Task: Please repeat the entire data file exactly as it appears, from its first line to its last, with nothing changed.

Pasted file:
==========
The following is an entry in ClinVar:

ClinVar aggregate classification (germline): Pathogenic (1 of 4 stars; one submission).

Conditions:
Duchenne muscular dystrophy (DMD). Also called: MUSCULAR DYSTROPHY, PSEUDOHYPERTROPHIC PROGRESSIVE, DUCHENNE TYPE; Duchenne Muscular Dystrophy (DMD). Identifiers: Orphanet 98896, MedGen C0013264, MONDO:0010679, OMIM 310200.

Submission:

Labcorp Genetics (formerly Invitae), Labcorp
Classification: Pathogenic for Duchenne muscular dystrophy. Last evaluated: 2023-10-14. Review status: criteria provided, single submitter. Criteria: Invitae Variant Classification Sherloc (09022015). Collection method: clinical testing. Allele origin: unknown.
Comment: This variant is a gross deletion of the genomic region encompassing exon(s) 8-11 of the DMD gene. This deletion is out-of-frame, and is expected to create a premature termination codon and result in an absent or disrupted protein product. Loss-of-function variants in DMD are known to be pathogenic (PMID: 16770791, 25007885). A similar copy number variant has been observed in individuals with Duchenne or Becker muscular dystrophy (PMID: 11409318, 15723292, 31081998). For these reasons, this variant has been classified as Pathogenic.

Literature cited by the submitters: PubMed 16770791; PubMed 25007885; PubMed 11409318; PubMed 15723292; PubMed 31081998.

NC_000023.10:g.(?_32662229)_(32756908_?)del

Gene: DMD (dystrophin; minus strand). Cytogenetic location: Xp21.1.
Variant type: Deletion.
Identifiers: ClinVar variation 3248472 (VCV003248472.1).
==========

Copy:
The following is an entry in ClinVar:

ClinVar aggregate classification (germline): Pathogenic (1 of 4 stars; one submission).

Conditions:
Duchenne muscular dystrophy (DMD). Also called: MUSCULAR DYSTROPHY, PSEUDOHYPERTROPHIC PROGRESSIVE, DUCHENNE TYPE; Duchenne Muscular Dystrophy (DMD). Identifiers: Orphanet 98896, MedGen C0013264, MONDO:0010679, OMIM 310200.

Submission:

Labcorp Genetics (formerly Invitae), Labcorp
Classification: Pathogenic for Duchenne muscular dystrophy. Last evaluated: 2023-10-14. Review status: criteria provided, single submitter. Criteria: Invitae Variant Classification Sherloc (09022015). Collection method: clinical testing. Allele origin: unknown.
Comment: This variant is a gross deletion of the genomic region encompassing exon(s) 8-11 of the DMD gene. This deletion is out-of-frame, and is expected to create a premature termination codon and result in an absent or disrupted protein product. Loss-of-function variants in DMD are known to be pathogenic (PMID: 16770791, 25007885). A similar copy number variant has been observed in individuals with Duchenne or Becker muscular dystrophy (PMID: 11409318, 15723292, 31081998). For these reasons, this variant has been classified as Pathogenic.

Literature cited by the submitters: PubMed 16770791; PubMed 25007885; PubMed 11409318; PubMed 15723292; PubMed 31081998.

NC_000023.10:g.(?_32662229)_(32756908_?)del

Gene: DMD (dystrophin; minus strand). Cytogenetic location: Xp21.1.
Variant type: Deletion.
Identifiers: ClinVar variation 3248472 (VCV003248472.1).